Single numbers of he Chronicles are available for most years and the price will be supplied on request. Pratt, January 29, 1919, Pratt Papers, Incoming Letters, Group No. Parker, former president of the Society of American Indians. 126, 1919, Central Files, Record Group 75, National Archives. There the Indians had raised corn, melons and pumpkins while trying to keep their ponies away from their fields. The Kiowa, Comanche and Apache were loosely confederated.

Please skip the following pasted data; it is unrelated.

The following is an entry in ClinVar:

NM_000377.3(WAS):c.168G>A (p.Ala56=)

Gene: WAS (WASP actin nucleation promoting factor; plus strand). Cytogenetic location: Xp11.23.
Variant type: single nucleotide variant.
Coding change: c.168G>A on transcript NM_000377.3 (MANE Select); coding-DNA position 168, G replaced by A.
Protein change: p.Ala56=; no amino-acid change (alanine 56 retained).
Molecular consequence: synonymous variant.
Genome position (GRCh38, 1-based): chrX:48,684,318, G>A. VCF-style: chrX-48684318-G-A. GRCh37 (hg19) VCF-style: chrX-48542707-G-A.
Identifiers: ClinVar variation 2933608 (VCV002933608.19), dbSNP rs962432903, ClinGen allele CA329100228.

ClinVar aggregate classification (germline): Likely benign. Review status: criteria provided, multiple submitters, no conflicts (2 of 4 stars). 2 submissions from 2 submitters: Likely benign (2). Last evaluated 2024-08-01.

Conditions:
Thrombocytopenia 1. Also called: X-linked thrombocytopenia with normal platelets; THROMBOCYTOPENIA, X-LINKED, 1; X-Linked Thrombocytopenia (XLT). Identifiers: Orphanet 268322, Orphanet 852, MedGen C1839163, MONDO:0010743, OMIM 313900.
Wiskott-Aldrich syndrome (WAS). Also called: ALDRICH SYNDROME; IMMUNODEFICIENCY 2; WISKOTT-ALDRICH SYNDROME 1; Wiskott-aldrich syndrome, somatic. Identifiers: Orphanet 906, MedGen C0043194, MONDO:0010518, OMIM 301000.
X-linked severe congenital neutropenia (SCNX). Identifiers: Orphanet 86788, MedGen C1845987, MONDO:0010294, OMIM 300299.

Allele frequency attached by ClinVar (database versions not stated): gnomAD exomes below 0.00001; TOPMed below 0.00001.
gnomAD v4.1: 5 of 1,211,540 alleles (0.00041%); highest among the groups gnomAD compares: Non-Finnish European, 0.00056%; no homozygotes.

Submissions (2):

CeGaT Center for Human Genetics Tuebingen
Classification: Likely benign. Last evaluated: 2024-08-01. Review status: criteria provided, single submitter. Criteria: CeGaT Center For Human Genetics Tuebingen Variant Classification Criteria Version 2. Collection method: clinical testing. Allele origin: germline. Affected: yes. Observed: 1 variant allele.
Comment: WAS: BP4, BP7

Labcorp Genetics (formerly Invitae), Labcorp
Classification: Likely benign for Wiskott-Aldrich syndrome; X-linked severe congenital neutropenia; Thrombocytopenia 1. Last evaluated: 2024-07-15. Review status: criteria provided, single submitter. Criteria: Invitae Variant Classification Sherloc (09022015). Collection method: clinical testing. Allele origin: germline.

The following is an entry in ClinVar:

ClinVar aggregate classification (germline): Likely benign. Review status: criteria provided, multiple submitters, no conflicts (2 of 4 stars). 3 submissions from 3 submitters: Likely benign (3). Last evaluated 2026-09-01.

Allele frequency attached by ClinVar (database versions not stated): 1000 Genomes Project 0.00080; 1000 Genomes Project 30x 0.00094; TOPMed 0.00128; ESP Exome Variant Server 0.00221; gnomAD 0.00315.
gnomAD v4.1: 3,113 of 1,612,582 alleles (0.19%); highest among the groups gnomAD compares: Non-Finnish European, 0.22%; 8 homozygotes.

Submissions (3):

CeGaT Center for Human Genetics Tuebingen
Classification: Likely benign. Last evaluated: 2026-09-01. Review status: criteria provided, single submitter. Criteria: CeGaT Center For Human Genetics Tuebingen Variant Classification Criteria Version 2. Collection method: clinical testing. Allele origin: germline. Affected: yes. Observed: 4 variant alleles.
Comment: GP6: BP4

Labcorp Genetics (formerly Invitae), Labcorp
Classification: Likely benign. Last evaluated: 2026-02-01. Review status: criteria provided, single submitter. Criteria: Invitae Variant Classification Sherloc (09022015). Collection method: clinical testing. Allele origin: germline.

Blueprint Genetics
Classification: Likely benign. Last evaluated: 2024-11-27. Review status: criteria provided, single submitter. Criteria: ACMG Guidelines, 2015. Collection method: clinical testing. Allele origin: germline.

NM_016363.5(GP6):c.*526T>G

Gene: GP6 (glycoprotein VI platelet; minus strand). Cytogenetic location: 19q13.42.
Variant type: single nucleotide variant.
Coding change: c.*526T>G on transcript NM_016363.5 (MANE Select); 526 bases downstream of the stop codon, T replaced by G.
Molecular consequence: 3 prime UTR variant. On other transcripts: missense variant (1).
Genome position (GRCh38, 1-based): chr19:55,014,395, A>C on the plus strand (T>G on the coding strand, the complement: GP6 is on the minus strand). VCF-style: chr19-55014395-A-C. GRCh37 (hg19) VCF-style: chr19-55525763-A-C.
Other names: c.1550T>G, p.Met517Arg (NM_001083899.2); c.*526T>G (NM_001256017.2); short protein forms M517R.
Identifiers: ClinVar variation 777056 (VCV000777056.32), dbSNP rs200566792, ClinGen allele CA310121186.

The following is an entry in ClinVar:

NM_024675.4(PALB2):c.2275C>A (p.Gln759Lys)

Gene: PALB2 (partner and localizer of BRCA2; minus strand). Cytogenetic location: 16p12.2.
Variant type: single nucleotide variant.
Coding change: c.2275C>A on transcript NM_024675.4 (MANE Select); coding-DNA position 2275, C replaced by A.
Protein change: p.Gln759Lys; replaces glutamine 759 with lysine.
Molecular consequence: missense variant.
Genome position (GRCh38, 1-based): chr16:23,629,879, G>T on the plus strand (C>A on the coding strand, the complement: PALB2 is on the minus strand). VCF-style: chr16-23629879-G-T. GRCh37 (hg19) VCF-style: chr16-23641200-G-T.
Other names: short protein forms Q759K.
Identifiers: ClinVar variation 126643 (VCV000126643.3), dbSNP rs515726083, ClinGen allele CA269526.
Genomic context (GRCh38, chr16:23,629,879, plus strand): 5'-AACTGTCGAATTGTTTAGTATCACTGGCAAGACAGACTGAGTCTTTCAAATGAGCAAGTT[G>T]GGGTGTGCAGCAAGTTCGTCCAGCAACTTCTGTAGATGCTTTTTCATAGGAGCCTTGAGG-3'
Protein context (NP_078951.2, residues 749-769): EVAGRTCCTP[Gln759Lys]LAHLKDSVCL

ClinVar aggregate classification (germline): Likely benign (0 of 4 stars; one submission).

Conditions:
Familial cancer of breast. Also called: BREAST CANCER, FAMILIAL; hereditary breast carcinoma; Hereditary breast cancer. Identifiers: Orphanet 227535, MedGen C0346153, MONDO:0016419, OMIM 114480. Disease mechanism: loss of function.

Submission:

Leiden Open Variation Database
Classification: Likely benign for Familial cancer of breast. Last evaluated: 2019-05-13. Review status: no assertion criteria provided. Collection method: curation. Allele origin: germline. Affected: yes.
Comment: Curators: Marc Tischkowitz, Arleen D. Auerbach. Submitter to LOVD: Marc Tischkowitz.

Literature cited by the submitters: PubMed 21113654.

The subscription rate for institutions and libraries is .00 a year. The original Prentiss letter, of which numerous copies were made and circulated, eventually reached the Commissioner of Indian Affairs on April 7, 1919, sent by W. Scott, Superintendent of the Cheyenne and Arapaho Agency, Concho, Oklahoma. Owen, who supported Mooney in his attempt to have the ban against investigation of the use of peyote by the Indians Late in January, 1919, Gertrude Bonnin sent a letter to Pratt, asking that prompt action be taken to “disarm [Mooney J of his government position; that if he goes into the field he will not appear to have support of the government for his peyote propaganda.”'^^ Included in her parcel were copies of the Prentiss letter, the testimony of Reverend Davis, a long letter Gertrude Bonnin to Richard H. Johnson, former liquor suppression officer of the Indian Bureau and now managing editor of The New Republic, Westerville, Ohio, and a letter from Mooney to Arthur C. Indian women already had fenced in small plots with slender poles tied to stakes with bark. Hazen, head of the Southern Indian District often failed to restrain the Indian ponies until all the corn could be gathered.^ The Kiowa, Comanche, Apache, Wichita, Waco, Tawacaroe, Keechie, Caddo and Andaghco Indians were at the Kiowa Agency.